A battery is any offensive or unwarranted touching of the person. A civil assault occurs when a person is put in imminent apprehension of an offensive or harmful physical contact.
Battery is generally defined as an intentional, nonconsensual invasion of a person's interest in freedom from harmful or offensive bodily contact. In our culture, the slightest offensive touching - even if the victim is unaware of it - may be actionable. An intentional and offensive touching is a battery, whether or not its purpose is to cause injury or harm. Actual damages are not an element in an assault or battery action and need not be pleaded or proven. According to the Restatement (Second) of Torts, Section 19, a contact is offensive only "if it offends a reasonable sense of personal dignity."
Both assault and battery are regarded as intentional torts
Both assault and battery are regarded as intentional torts in the sense that the defendant must intend the act, though not necessarily the harm or injury. This is especially true where immunity statutes (immunizing negligence, but not intentional torts) may be applicable. Because battery is an intentional tort, the defense of contributory negligence is not available.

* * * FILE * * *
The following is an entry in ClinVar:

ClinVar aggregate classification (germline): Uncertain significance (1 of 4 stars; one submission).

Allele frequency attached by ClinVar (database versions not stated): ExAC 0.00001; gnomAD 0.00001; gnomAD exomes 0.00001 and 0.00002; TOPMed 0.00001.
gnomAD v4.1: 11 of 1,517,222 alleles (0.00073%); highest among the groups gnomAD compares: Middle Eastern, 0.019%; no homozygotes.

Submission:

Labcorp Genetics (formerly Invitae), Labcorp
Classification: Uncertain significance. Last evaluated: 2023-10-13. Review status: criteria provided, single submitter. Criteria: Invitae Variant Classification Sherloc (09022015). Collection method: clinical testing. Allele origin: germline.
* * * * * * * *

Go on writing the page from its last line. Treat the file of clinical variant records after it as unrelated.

battery involves the unwarranted touching of another
While a battery involves the unwarranted touching of another, a civil assault occurs when a person is put in "imminent apprehension" of an offensive or harmful physical contact. But, display or even brandishing of a weapon with no apparent threat of imminent use may not be deemed to be an assault. While displaying a weapon may not be an assault, the use of a weapon may be an assault even when no one is shot.
An action for assault
An action for assault protects a purely mental or psychological interest. In assault actions, the "ordinary man" rule applies so that exaggerated fear or apprehension of a battery by one who is unusually timid is not actionable as long as the defendant is not aware of any peculiar sensibilities.
battery may be actionable as a non-intentional tor
At times, battery may be actionable as a non-intentional tort, at least where the requisite recklessness or negligence is present. This is analogous to false arrest when "unreasonable" is a component of probable cause and to wrongful death where a negligence action may be maintained even where a weapon was intentionally but recklessly discharged. Decisions have increasingly recognized such claims under the rubric of "negligent use of excessive force." Thus, it has been held that an officer who used his car to stop one fleeing on foot after a chase may have negligently used excessive force. It has been noted that the traditional definition of battery encompasses conduct other than purely intentional conduct, because a defendant will be held to know the certain or substantially-certain consequences of his acts.
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